The Society reflects upon a year of competition success and cutting-edge problems
As the academic year comes to an end, the Edinburgh Law School’s Mooting Society is reflecting on another busy year with notable successes.
The internal senior and junior competitions were entered by a large number of LLB students. Moots were judged by members of the profession who were continually impressed by the high level of preparation and advocacy skills of mooters. After competitive semi-finals, which were kindly hosted by the Signet Library, the finals of the two competitions were held in the Court of Session at the end of March.
Murray Watson, Sean McEntee, Douglas Morton and Katherine Becher competed in the Pinsent Masons Junior Mooting Competition, which was heard by Lord Ericht. There was a great turnout of family and friends to support the mooters and Lord Ericht was very impressed with the standard across the board.
The problem was based on the right of non-EU nationals to remain in the UK and involved interpretations of EU law and its application in the UK. The case involved a decision by the Home Secretary to refuse a residence permit for a third country national. Coming at a pertinent historical moment, spectators enjoyed the mooters’ arguments, including a very quick response to a question from Lord Ericht to which one of the mooters answered: “Brexit means Brexit, but not yet”.
After a closely fought moot, Lord Ericht handed the moot to the petitioners, Douglas Morton and Katherine Becher, who are the new Pinsent Masons Junior Mooting Competition champions.
The LexisNexis Senior Mooting Competition saw 2nd, 3rd and 4th year LLB students compete over the academic year. This year’s final saw James Macfarlane, Isobel Murray-John, Kenny Young and Daniel Dubeau mooting on a very complex problem relating to the Terrorism Act 2000, kindly reproduced with the permission of Glasgow Caledonian University. The problem involved the charge of a Reverend with Terrorism Act offences after he conducted a silent protest against Palestinian occupation outside a Jewish hospice. All mooters had to engage in close statutory interpretation of the various sections of the Act in question, resulting in a lively moot. The moot was again heard in front of Lord Ericht, who ultimately declared James Macfarlane and Isobel Murray-John to be the winners of the Senior competition. The law was also decided in their favour, with the appeal being upheld.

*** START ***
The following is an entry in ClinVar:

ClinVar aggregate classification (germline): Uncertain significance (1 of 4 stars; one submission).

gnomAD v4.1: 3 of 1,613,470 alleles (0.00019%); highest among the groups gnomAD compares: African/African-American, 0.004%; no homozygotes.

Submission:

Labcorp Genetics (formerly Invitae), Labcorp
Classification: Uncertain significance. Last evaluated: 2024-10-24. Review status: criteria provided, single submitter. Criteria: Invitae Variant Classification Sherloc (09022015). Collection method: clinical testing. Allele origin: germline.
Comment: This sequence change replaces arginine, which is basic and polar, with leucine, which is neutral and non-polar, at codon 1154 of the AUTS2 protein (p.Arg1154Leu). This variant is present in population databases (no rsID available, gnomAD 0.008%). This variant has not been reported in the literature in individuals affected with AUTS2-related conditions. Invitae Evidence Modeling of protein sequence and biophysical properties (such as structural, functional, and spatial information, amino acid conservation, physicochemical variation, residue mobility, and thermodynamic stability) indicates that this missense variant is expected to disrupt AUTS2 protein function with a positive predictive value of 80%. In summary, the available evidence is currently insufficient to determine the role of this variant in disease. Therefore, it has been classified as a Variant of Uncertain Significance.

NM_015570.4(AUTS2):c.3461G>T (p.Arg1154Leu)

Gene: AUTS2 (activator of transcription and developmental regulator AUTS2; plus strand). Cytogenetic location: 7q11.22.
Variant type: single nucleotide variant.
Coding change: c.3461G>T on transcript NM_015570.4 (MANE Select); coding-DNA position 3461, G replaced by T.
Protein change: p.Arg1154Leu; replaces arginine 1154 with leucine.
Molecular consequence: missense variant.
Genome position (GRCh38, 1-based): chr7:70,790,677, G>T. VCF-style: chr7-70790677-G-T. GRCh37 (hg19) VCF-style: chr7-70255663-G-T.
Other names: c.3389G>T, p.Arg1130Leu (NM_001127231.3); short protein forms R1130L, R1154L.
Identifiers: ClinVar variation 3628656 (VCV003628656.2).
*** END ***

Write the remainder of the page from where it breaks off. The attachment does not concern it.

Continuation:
In addition to the internal competitions, Isla Burns and Johnny Callender were runners up in the Alexander Stone Mooting Competition. All Scottish universities who offer the LLB take part in this event so it was a great achievement for Edinburgh to reach the final. Edinburgh mooted against Glasgow in the Alexander Stone Court Room in April, with Edinburgh arguing that various elements of the Investigatory Powers Act 2016 were incompatible with the European Convention on Human Rights. With a human rights challenge against the Act having been announced by the group Liberty, it was a challenging yet fascinating opportunity to pre-empt what may be argued in that challenge. The moot was heard by Lady Carmichael, who declared Glasgow the winners ‘by a whisker’, but found the relevant sections of the Act to be incompatible with the ECHR.
The Society have also competed externally in the Dundee Lord Jones, the OUP & BPP and the UKLSA moots. The Society would like to thank all mooters who put so much time and preparation into these external moots, which are a great way to represent Edinburgh against other universities.
The Society would also like to thank all members of the profession who assisted over this past academic year. Without their time and commitment, it would not have been possible to run the two competitions so successfully. We would like to offer particular thanks to Lord Ericht for judging both the finals.